• Posted on 08 February 2017
  • Under: Blog

Sowing solutions: reflections on Seedy Sunday 2017

As the consequences of Brexit and global political uncertainty unfold, efforts to revive the seed diversity that allows agriculture to thrive are key, says Gaia’s Tom Takezoe, sharing his reflections from the UK’s biggest seed exchange.


 

Brighton never fails to provide a lively welcome to visitors and my last weekend there did not disappoint, introducing me to Siberian White Russians, District Nurses, Patty Pans and the Fringe Headed Drunk Woman. But before you jump to conclusions, I wasn’t there to attend a fancy dress party.

In fact, these playful titles are the names of some of the many varieties of seed I encountered at the UK’s biggest and oldest seed swap; Seedy Sunday Brighton, the UK’s heartland of resistance to the corporate takeover of seed.

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(Some of the interesting seeds to be found at Seedy Sunday. Land Seaweed and Patty Pan Scallopini seeds. Photo: Joe Lambert, The Gaia Foundation)

That said, the weekend was a party of sorts: a great celebration of seed diversity! Every year people flock to Brighton from all over the UK to get involved in this ancient tradition of grower-to-grower exchange. Seeds change hands, advice is given and diversity expands and thrives. As I arrived on Sunday morning, the place was brimming with people chatting enthusiastically about their seeds and feasting on healthy local produce.

Swapping seeds may seem like a small act of reciprocity, but in today’s political and agricultural context it is a powerful act. Seeds have been exchanged since farming began 11,000 years ago, but in the last 100 years the powerful link between many farmers and their seeds has been badly severed due to the privatisation of seed.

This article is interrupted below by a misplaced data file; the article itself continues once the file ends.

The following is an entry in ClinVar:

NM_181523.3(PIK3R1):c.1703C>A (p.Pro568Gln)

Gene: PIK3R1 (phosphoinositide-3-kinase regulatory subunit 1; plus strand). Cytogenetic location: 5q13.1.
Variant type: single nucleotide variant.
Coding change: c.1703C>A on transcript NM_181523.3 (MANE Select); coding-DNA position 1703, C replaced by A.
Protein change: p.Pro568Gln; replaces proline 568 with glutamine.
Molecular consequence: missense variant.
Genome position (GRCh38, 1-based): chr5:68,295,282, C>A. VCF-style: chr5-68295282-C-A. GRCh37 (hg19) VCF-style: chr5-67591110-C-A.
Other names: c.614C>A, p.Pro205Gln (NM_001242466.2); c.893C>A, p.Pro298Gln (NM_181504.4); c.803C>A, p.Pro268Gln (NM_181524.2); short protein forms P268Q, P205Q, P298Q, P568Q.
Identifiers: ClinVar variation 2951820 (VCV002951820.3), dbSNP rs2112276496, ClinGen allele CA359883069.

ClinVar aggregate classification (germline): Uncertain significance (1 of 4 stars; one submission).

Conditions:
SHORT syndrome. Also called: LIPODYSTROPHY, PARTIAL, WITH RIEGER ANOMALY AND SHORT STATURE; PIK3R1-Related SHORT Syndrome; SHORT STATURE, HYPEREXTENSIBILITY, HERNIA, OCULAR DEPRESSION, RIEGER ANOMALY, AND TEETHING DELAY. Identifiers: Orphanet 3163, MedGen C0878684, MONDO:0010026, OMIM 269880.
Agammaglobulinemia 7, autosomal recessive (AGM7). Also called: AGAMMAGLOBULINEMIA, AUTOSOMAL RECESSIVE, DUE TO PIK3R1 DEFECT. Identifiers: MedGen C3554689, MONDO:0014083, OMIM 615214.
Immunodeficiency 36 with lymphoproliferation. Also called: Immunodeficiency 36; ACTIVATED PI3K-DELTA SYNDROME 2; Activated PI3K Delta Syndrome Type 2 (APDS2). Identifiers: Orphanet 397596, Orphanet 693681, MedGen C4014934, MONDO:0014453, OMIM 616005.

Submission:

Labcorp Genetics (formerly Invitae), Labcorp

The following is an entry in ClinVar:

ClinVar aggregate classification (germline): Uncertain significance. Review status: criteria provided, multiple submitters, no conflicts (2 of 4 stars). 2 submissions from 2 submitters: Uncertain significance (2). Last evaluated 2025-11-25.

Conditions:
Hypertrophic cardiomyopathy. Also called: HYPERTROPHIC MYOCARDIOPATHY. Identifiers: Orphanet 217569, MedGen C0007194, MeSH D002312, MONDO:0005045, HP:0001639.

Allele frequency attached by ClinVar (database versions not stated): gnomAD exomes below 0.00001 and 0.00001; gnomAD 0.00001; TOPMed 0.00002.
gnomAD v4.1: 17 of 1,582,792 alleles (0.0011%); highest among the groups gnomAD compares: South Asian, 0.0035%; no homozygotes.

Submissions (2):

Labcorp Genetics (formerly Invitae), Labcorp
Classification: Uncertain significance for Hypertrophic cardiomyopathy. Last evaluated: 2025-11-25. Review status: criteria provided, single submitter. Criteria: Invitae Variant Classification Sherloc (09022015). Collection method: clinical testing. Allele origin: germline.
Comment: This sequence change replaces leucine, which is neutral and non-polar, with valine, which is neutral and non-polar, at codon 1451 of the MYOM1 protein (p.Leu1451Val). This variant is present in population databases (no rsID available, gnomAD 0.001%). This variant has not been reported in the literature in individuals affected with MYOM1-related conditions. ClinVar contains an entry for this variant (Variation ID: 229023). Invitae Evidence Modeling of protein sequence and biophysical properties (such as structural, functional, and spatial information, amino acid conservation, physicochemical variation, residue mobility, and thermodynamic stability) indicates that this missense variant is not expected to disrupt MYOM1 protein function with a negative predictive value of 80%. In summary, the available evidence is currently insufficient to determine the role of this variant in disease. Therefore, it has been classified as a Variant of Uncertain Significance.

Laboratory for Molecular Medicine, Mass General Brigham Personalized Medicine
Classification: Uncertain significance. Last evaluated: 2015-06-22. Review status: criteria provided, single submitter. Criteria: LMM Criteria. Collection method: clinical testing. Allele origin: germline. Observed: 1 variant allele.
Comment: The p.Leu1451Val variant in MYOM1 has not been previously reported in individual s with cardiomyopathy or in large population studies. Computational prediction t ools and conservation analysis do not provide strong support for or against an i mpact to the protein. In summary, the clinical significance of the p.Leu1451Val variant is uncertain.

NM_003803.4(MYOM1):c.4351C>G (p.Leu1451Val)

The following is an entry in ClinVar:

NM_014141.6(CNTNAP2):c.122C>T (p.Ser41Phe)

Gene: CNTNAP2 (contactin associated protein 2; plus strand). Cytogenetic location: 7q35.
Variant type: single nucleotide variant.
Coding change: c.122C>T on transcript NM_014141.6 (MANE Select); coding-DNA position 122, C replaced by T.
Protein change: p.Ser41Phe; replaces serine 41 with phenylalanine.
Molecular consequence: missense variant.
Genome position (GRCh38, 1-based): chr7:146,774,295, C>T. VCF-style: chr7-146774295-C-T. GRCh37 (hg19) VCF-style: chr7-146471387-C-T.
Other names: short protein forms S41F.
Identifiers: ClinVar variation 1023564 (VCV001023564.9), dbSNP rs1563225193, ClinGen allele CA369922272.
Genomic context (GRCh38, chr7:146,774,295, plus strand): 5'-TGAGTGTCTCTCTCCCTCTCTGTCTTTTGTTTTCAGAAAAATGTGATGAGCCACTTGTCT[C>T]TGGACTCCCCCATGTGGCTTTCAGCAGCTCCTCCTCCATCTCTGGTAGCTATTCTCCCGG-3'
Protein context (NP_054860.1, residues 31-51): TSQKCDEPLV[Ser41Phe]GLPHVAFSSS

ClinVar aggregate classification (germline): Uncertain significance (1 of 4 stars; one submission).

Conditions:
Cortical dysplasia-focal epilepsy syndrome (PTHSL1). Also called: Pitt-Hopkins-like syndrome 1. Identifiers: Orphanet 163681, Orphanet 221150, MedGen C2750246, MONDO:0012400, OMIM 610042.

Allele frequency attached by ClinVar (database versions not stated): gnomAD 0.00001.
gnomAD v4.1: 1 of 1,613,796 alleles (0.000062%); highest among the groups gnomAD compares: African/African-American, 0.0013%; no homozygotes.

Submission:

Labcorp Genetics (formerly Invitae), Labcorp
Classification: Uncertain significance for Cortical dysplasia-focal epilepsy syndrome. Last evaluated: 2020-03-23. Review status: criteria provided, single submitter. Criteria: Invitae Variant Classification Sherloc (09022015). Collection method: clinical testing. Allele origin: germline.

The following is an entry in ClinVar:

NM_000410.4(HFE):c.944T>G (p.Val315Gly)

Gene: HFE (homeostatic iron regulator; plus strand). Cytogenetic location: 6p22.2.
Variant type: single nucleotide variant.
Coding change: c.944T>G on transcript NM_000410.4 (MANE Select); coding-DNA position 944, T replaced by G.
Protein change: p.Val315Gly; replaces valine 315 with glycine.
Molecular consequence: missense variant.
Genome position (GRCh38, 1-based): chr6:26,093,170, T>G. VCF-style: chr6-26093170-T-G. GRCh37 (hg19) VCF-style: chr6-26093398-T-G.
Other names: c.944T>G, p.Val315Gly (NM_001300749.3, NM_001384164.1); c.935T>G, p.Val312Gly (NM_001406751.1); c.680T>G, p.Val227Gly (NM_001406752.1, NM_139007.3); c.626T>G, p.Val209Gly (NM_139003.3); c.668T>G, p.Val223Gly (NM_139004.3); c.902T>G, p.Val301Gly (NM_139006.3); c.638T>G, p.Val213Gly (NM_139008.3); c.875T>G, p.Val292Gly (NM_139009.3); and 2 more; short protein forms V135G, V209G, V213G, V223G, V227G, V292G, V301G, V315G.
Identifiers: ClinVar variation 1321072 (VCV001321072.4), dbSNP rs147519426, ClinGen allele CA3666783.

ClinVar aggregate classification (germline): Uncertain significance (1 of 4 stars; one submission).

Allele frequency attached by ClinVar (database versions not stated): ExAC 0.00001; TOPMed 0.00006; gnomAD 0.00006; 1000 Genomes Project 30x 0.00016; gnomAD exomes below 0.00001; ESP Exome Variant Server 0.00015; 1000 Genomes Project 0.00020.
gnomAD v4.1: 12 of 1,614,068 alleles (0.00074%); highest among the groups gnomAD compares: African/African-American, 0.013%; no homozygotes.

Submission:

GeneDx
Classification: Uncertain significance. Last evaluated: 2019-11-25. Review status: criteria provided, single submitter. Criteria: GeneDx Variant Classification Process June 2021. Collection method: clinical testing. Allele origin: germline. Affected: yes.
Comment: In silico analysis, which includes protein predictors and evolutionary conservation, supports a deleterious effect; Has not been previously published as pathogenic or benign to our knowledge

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(Shelves of open-pollinated, heirloom, locally adapted seeds in Brighton. Photo: Joe Lambert, The Gaia Foundation) 

Over 70% of the global commercial seed market is now controlled by just ten corporations, who are attempting to expand aggressively and break up traditional farmer-run seed systems. We have now lost 75% of global genetic seed diversity because most seeds made available to farmers by these companies are hybrids, which cannot reproduce, not open-pollinated varieties.

Since the 1990s, when Sharon Rempel set up the first ‘Western’ seed swap event in Canada, home growers and small farmers have been pushing back against privatisation and defiantly resisting the corporate takeover of seed by sharing their own. Each year, more seed swaps crop up across the world in places where these exchange practices have been lost or badly damaged. In others, where seed exchanges still function as they have for generations, the struggle is to keep them going. For example, in Africa 70-80% of seed is still managed by farmers.